Judging the seasons: In ancient times, and even in prehistory (i.e. before people kept written records at all), astronomical knowledge would have been important for the prediction of the changing seasons. This may surprise you, given that it is so easy to judge when fall is on the way in Canada: the days get noticeably shorter, the weather gets considerably cooler, and so on. But early civilizations sprang up in more equatorial regions, such as the Tigris and Euphrates valleys in Mesapotamia, and in these latitudes there are not such pronounced seasonal differences. In fact, the most conspicuous variation (other than the daily rising and setting of the sun) would have been the obvious changes in the phases of the moon as it goes from new to full and back to new again every month. This explains why many early calendars were based on the lunar cycle rather than a yearly one. Still, it would be very important to know when yet another full year had passed. For instance, in the Nile valley one would like to have some forewarning of the coming flooding of the river, so that one could plan irrigation, planting, and so forth. Obviously one could simply `keep count', like a prisoner in a jail cell scratching off the days on the wall, and recognize that after 365 days or so another year has finished. But a look at the sky saves you this trouble: the constellations themselves are a clear sign of where we are in the yearly cycle.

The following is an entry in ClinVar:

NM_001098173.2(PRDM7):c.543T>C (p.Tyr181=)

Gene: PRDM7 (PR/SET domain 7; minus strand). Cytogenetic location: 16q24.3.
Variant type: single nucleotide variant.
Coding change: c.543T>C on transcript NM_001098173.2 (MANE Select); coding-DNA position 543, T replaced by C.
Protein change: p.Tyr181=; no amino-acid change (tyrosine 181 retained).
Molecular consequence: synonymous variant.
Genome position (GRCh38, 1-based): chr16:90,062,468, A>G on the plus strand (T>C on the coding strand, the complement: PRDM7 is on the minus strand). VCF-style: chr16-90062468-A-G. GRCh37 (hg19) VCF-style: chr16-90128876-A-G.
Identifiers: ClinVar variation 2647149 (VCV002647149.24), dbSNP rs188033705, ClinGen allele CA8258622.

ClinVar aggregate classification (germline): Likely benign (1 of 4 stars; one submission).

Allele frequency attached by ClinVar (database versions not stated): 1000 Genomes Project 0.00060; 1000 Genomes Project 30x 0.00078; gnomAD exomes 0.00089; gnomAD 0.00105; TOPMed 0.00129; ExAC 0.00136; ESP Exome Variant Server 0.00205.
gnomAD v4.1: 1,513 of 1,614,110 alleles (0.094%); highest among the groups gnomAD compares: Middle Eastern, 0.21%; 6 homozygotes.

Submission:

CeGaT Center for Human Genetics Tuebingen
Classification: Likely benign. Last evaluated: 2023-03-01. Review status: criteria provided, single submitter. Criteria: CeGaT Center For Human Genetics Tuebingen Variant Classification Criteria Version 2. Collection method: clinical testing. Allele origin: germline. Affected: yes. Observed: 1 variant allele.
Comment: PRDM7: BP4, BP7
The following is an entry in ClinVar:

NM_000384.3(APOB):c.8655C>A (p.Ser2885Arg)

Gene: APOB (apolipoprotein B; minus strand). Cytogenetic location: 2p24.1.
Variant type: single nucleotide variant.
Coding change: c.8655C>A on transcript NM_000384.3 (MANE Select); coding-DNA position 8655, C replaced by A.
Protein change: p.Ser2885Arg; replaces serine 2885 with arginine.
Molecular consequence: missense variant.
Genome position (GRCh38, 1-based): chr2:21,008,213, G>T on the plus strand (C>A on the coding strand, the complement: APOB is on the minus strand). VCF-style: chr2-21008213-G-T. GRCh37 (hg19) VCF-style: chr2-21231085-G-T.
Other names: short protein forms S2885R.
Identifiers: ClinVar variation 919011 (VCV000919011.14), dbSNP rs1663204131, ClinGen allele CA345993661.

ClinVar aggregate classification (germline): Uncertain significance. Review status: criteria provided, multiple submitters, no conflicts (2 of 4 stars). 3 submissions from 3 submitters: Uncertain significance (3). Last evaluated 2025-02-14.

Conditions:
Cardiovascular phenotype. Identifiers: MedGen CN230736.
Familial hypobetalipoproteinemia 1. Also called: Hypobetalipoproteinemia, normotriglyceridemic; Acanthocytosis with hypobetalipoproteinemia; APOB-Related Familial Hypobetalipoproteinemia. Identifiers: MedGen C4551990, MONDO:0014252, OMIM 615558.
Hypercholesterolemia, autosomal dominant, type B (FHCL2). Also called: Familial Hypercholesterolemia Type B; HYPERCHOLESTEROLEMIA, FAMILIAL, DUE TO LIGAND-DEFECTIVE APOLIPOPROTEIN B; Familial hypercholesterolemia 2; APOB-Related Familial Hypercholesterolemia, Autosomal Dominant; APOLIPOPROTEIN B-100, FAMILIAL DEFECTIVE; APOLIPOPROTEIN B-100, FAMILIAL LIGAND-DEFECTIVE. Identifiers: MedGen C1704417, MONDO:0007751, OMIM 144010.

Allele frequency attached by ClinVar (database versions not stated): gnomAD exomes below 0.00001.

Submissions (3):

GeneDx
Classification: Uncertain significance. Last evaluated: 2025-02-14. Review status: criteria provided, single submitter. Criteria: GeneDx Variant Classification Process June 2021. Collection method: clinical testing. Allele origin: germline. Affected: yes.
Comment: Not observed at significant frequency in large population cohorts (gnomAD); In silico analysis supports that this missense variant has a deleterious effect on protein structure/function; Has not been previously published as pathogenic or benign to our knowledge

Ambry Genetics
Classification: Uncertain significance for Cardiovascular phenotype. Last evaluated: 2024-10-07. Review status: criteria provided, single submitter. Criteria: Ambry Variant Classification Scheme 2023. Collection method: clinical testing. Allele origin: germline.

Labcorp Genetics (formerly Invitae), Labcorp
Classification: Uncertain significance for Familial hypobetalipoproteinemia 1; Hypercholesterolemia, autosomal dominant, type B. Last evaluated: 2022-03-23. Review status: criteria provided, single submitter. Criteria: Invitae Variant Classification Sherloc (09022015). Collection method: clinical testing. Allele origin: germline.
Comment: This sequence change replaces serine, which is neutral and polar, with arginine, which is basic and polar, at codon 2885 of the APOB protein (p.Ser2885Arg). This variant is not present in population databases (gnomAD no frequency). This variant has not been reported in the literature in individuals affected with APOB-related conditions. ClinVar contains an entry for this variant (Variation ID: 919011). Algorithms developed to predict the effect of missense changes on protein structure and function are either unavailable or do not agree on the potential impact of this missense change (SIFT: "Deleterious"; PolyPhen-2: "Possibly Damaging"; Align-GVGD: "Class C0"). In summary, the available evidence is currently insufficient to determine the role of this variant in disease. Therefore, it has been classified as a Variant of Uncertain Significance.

Why is this so? The answer, of course, comes from the fact that we are in orbit around the sun. Look at Figure 2.14, on page 35 of your text to see how this works. In June, we cannot see the constellation Gemini, since the sun lies between us and it. But in December we have moved around to the other side of the sun, and we see Gemini in the night sky (and also Orion, which is in nearly the same direction but which is not shown in the figure). This is why Orion is, for Canadians, a winter constellation, perhaps the best-known one of all. So you don't really need to notice our snowy surroundings to remind us that we are again in the dead of winter -- just look at the night sky!